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China's Lost Generation Coddles Its Young

Lu Zhimin, 47, a Beijing lawyer, said his high school years were roiled by political unrest in the classroom, where students challenged teachers to prove they had the correct revolutionary credentials. He escaped going to the countryside by joining the army, he said, and went to work in a factory for $5 a month as soon as he was demobilized. Later, he taught himself enough to qualify as a lawyer.

"At that time, the students were called on to learn from workers, from farmers and from soldiers," he recalled.

But Lu's daughter, Lu Xu, 18, was called on to learn from her professors at a comfortable high school. She performed well enough to be admitted this fall to the prestigious Beijing University, where she is studying geography and astronomy, equipped with a monthly cash allowance from her mother and a bank card from her father.

Lu Xu's only memory of going to a farm was the time she went to a Beijing suburb to use her new telescope for stargazing in the clear country air. Her idea of deprivation was the long wait for her MP3 player and the university rules that dictate lights out in her dorm after 11 p.m.

"As the only child in our family, my daughter lacks independence," Lu said over a steaming bowl of sesame porridge. "I wanted to develop her ability to earn money or support herself. So I asked her to work part time during the summer vacation in a drug store owned by my friend. She refused after she visited the store. She gave two reasons. One, it's too far away. Two, she had her own vacation plans."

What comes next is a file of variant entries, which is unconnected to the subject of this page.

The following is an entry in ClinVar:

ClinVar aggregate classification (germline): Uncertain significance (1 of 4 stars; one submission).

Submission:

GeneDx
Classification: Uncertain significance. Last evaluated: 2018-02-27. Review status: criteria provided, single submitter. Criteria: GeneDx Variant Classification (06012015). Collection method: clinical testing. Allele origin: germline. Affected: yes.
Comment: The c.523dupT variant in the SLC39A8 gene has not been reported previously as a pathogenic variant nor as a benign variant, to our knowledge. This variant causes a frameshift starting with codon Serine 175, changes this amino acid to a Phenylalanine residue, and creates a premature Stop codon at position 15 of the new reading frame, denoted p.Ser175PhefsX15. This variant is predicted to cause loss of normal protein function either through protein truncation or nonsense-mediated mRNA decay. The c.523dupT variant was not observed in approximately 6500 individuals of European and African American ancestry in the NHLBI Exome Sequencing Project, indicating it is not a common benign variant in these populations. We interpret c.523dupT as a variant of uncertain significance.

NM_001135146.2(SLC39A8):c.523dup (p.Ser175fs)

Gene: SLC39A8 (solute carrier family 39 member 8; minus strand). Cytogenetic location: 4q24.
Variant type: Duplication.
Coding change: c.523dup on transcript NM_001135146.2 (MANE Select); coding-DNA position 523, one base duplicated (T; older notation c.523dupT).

Duan, the retired teacher in Nanjing, keeps two traditional photo albums in her bedroom. One shows her daughter at 20, posing in a variety of fashionable outfits to record her fresh beauty for posterity. The other shows Duan, carefully coiffed and made up, elegant but no longer fresh. Unable to take the coming-of-age photos at 20, during the Cultural Revolution, she hired a photographer and did it at 50.

"They don't even know," said Duan, referring to the happy ignorance of her daughter's generation. "We don't want to spend all our time talking about the past. It's no use talking with them about the past."

Duan said when she finished secondary school in 1968, she was assigned to Che Men village in Jiangsu province, where farmers mostly planted corn and nobody had time or money for taking photos. There was little discussion of not going, she said, because everybody knew what would happen if you refused.

"If you didn't go, your parents would lose their jobs," she said. "It was called voluntary, but it really wasn't."

On the farm, there was no rice, no meat and no fruit. The main diet was sweet potatoes and corn meal, Duan said. Life at the farm was a hardship her daughter does not comprehend, in large part because Duan has made sure nothing of it was ever repeated during her daughter's upbringing.

"They don't have the spirit of struggle like we did," Duan said, looking back on the result. "And if they do the same way with their own children as we did with ours, it will be very dangerous. They should understand that only a few people can have such a rich life."

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